Several states in the U.S. have banned companies from monitoring employees’ social media accounts; however, FINRA wants to introduce an exception for financial firms.
Despite a dozen or so laws that prevent the practice, a Wall Street regulator is seeking for wiggle room to keep close tabs on stockbrokers’ social network entries.
The Financial Industry Regulation Authority, which is a self-regulator for brokerage firms, says investors must be protected; if brokers are chatting about stocks on Twitter and Facebook, FINRA is responsible for ensuring that they comply with Wall Street policies.
These policies involve everything from requiring brokers to disclose conflicts of interests, to guaranteeing they are not recommending a stock in company forums and trashing the company via other mediums. In order to keep firms and stockbrokers in line with said policies, both the Unites States Securities and Exchange Commission and FINRA require broker-dealers to keep a detailed record of all “business communications.”
If brokers are using social media for these types of communications, FINRA claims that firms are required to access said social media accounts. At the beginning of this year, FINRA sent letters to 10 states whose laws banned such monitoring; states instituted these types of legislation after a number of instances where people were terminated because of ill-advised Facebook or twitter posts.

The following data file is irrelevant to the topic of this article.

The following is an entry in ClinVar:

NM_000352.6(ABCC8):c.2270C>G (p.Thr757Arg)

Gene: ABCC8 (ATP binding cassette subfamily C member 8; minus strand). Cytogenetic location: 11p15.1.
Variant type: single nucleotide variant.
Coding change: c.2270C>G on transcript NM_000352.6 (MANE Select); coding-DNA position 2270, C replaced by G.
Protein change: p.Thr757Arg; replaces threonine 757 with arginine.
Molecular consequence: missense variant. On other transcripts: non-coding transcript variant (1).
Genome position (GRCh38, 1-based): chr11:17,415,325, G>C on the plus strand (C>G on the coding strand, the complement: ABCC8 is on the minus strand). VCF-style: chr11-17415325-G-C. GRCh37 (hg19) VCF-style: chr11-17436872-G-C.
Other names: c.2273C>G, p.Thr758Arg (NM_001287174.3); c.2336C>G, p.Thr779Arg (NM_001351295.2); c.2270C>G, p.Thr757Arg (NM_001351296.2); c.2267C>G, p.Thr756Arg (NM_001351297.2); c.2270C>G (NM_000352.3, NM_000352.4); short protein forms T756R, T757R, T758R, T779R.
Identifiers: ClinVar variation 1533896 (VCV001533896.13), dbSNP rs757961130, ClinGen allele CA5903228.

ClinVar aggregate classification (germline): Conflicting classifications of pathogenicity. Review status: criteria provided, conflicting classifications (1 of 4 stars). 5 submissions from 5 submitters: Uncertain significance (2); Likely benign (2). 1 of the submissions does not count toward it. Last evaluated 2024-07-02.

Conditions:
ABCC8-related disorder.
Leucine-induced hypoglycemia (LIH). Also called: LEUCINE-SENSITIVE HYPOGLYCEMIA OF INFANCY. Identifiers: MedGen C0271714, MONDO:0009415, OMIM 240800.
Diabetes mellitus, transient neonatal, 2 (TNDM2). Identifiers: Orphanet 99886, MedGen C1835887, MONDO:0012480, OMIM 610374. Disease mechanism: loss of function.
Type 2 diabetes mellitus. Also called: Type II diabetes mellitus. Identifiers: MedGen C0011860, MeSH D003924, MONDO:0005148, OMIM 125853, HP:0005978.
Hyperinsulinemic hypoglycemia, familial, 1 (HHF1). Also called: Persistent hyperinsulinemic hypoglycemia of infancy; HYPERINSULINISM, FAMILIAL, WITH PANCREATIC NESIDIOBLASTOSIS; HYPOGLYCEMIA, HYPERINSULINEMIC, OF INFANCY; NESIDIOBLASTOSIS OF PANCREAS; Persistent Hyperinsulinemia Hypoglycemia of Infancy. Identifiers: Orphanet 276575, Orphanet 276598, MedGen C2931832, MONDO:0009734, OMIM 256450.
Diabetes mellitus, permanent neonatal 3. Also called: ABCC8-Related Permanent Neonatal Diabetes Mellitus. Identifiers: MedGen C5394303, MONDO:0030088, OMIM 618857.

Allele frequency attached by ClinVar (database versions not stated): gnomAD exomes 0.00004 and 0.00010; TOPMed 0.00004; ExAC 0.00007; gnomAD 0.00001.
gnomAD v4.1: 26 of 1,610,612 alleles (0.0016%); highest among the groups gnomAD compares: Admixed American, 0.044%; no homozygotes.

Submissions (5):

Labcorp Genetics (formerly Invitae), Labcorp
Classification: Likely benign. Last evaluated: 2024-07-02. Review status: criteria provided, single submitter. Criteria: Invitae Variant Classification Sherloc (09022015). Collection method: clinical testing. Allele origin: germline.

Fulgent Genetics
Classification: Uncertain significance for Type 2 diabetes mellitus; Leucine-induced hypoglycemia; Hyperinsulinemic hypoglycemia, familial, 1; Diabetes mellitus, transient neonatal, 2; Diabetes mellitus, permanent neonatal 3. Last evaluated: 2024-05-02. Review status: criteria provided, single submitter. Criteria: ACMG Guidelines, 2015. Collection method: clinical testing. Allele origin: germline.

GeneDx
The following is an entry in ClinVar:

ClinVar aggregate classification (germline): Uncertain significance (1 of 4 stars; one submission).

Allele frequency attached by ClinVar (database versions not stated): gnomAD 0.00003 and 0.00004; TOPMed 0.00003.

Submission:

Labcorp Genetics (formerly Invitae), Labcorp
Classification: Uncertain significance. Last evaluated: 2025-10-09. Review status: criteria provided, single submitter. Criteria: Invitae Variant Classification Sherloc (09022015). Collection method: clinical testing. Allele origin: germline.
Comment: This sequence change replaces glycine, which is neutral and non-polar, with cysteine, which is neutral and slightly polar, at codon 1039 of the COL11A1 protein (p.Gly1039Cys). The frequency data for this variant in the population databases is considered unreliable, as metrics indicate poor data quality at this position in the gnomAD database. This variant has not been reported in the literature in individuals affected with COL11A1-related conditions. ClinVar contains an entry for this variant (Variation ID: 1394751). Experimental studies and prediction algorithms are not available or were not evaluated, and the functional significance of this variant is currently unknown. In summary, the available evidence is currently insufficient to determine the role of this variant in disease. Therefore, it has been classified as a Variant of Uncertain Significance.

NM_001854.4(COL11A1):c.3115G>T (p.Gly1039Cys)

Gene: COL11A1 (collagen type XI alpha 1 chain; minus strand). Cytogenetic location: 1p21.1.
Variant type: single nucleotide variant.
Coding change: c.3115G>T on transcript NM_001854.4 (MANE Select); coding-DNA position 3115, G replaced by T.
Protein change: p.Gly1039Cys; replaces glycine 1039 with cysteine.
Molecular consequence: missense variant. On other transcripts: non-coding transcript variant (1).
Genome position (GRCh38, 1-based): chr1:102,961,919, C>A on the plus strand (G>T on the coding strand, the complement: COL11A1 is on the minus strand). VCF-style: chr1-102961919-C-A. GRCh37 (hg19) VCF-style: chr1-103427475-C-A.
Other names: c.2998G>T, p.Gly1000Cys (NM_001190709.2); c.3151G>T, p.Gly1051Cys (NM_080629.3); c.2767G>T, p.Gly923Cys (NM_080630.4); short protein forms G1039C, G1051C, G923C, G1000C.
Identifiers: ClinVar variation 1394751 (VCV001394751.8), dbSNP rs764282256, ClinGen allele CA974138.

“Banning access to social media accounts conflicts with a firm’s responsibilities to comply with federal requirements and threatens investor protection,” said FINRA in a letter released earlier this year.
Supporters of the social-monitoring bans claim that the government is going down a slippery slope; these individuals opine that if your employer can check your Twitter or Facebook posts to make sure that you are abiding by the rules, what is to stop them from looking through your photos for incriminating evidence.
Regulators understand the impact social media can have on an investor’s decision; however, figuring out how to manage social-media posts has the SEC and FINRA playing an ugly game of catch-up.